I note your useful advice on using PP, which I will use, but ironically I rarely use PP. I will probably now NEVER use it!! ;)
« Last Edit: 06 February 2018, 16:19:06 by Lizzie Zoom »
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Re: Hacked For The First Time
« Reply #25 on: 06 February 2018, 18:21:28 »

What hope have us individuals got when even the "experts" in 3 major organisations had no answers for me? :o :o
What experts? You called helpdesks etc. For example, why should the BT helpdesk agent be an expert in your banking security? Surely they are experts in your internet connection and/or phone line?

I imagine that the Police are experts in crime and upholding the law, and paramedics are experts in general injuries. I wouldn't call the Police asking them why my arm hurts ;)
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Re: Hacked For The First Time
« Reply #26 on: 06 February 2018, 18:28:13 »

Nothing suspicious about what was ordered, except its electronic stuff that's easy to move on.  I suspect the started at the lowest cost, and kept trying, bumping up costs until it was spotted.  That's a fairly common MO used.

laptops and mobiles are easier to shift, but the banks (any PP etc) are pretty switched onto this, so get closer scrutiny.


Guffers is the IT security/cybersecurity expert on here, so pay attention to what he says :y
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Re: Hacked For The First Time
« Reply #27 on: 06 February 2018, 18:47:33 »

What hope have us individuals got when even the "experts" in 3 major organisations had no answers for me? :o :o
What experts? You called helpdesks etc. For example, why should the BT helpdesk agent be an expert in your banking security? Surely they are experts in your internet connection and/or phone line?

I imagine that the Police are experts in crime and upholding the law, and paramedics are experts in general injuries. I wouldn't call the Police asking them why my arm hurts ;)

No TB,  I asked their technical department about how the thousands of email's were hitting my PC over their broadband and could they stop it. They didn't know and had no answers apart from change my email address, and that could take up to 60 days to be actioned!!   I sorted that myself by uninstalling my programs that covered emails, then reinstalling.  "Experts"?  Well you would think staff in BT, the central banking system of my bank and PayPal  would have some to tackle these issues, but no, it was down to me to sort out even though the problem was their end.

It strikes me that even large organisations are unprepared for these hacking attacks, which I understand are common, not uncommon. ::) ::)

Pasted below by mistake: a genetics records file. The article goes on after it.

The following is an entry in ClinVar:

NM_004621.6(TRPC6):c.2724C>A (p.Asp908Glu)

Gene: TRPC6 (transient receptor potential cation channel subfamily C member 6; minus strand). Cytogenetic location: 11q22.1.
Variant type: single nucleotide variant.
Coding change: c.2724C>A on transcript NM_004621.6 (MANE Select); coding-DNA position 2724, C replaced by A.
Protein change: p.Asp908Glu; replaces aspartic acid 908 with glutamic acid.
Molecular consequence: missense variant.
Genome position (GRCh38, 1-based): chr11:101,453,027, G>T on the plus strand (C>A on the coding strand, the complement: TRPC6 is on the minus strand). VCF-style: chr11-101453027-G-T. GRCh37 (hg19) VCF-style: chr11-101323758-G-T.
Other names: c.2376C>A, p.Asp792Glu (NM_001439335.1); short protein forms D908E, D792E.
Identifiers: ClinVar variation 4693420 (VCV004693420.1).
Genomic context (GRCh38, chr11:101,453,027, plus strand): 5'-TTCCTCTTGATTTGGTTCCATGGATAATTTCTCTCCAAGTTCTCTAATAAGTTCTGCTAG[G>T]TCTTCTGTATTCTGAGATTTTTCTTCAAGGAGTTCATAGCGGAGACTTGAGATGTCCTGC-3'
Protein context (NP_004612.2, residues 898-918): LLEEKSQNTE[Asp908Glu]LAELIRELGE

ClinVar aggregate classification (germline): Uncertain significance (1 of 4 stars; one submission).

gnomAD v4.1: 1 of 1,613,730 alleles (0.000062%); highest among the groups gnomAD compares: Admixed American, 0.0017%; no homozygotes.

« Last Edit: 06 February 2018, 18:49:15 by Lizzie Zoom »
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Re: Hacked For The First Time
« Reply #28 on: 06 February 2018, 18:54:09 »

Daughter had her bank card details used for payments for insurance by someone unknown. And at the same time someone phoned up her mobile supplier to say that her phone had been lost so it was blocked and she couldn't use it.
Apparently because the purchases looked suspicious the bank tried to phone her, but it was dead.
All sorted in about 2 hours.
It's quite common they will try and take your phone over, it's used for authentication for so many services and it potential keeps you busy/diverted whilst they do other financial things.

That is apparently if they can get hold of your SIM after they have fooled your mobile phone provider to send you a new one.  This did not happen to me, and I believe the phone companies are now ahead of the fraud. ;)

Another way to thwart 2FA using a code sent to a phone is to crack the algorithm and gain access to any local SS7 infrastructure.  It's not that difficult if you know your stuff but you will need to know a lot about how GSM networks work in order to pin point the SMS traffic for the particular phone.  You would also need to know that person's number or IMSI.  I believe that the hardware needed can also be difficult and expensive to come by.  As the networks are switched on to the vulnerabilities in SS7, I would suspect that many of them will be monitoring their networks for certain event markers which would give any miscreants activity away.

Thanks Guffer, I think I understand what you are saying, but as with all this you have to be a specialist in the IT field to know all about it.  The consumer like me who pays the money, and gives them business, should not have to go into such detail as the organisation that you deal with should be protecting their customers, as I did in the retail trade by ensuring full H & S requirements, along with security buffers, were in place to protect those who gave us business/profit :)
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Re: Hacked For The First Time
« Reply #29 on: 06 February 2018, 18:55:24 »

Nothing suspicious about what was ordered, except its electronic stuff that's easy to move on.  I suspect the started at the lowest cost, and kept trying, bumping up costs until it was spotted.  That's a fairly common MO used.

laptops and mobiles are easier to shift, but the banks (any PP etc) are pretty switched onto this, so get closer scrutiny.


Guffers is the IT security/cybersecurity expert on here, so pay attention to what he says :y

Yes, obviously TB, but he and you talk a language that us mere mortals cannot fully follow! ;D ;D :y